2. The Chances You'll Get to See Wildlife

Of course, simply going to wild places doesn't guarantee that you'll see wildlife, but that's always the goal with UnCruise, and in Alaska during the summer, there's a lot to look for.

Each cabin is outfitted with two pairs of handy binoculars, saving you the need to pack that particular item, and we found them invaluable. From day one, we were lucky enough to spot eagles, brown bears and harbor porpoises, and it only became more incredible each day. The entire crew has uncanny abilities to spot wildlife, and passengers would race from one side of the ship to the other with every announced sighting.

One day, while cruising in the Lynn Canal, we spotted an enormous pod of orcas -- the first time the crew had seen any all season. We came to a stop for a couple hours to watch them surface and dive over and over again. At one point, the crew dropped a hydrophone into the water and we could hear an orca making sounds!

More than one person, myself included, teared up to experience such a magical moment. By the end of the cruise, we had seen several brown bears, countless eagles, humpback whales, harbor seals, sea lions, otters, deer, mountain goats, a moose, a porcupine, what seemed like thousands of sea stars, and all sorts of birds.

3. The Breadth of Unique Shore Excursions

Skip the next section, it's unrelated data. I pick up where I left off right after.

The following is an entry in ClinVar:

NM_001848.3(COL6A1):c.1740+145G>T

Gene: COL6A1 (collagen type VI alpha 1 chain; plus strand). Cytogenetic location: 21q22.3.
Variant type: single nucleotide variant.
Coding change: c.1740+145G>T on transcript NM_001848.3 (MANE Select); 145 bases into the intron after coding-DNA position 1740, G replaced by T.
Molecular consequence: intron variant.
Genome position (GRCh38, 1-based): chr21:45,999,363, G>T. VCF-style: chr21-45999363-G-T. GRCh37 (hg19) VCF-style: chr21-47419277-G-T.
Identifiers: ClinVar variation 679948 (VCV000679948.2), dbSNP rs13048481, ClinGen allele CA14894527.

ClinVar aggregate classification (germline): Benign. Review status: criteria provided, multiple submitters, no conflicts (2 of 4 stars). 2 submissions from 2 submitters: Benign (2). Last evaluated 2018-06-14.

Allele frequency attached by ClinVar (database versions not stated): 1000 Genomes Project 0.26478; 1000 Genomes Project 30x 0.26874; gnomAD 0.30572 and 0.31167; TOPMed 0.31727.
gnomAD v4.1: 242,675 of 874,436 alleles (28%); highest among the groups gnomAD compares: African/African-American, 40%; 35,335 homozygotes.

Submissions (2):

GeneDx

Every day, we had a hard choice to make: Which excursion to pick? Many days, bushwhacking through the forest was an option, one that was universally popular with the half-dozen or so kids and teenagers aboard. Other choices usually included a moderate hike, a shore walk or easy inland hike, and kayaking, paddle boarding or riding in a skiff to see what could be spotted on the shore.

For those who didn't bring rain gear or boots, or simply forgot them, the ship has some you can borrow. And the packing list you get in advance of the trip is right: rubber boats are an absolute must! The expert guides, who were ever mindful of bears, advised us to make loud noises as we traipsed through the forest and had a wealth of knowledge to share with us.

To a person, they were passionate advocates of the wild and their enthusiasm was infectious. With degrees in everything from marine biology to environmental education, just speaking with them about what was around us was a revelation.

4. Getting as Close as You Can Get to Glacier Bay National Park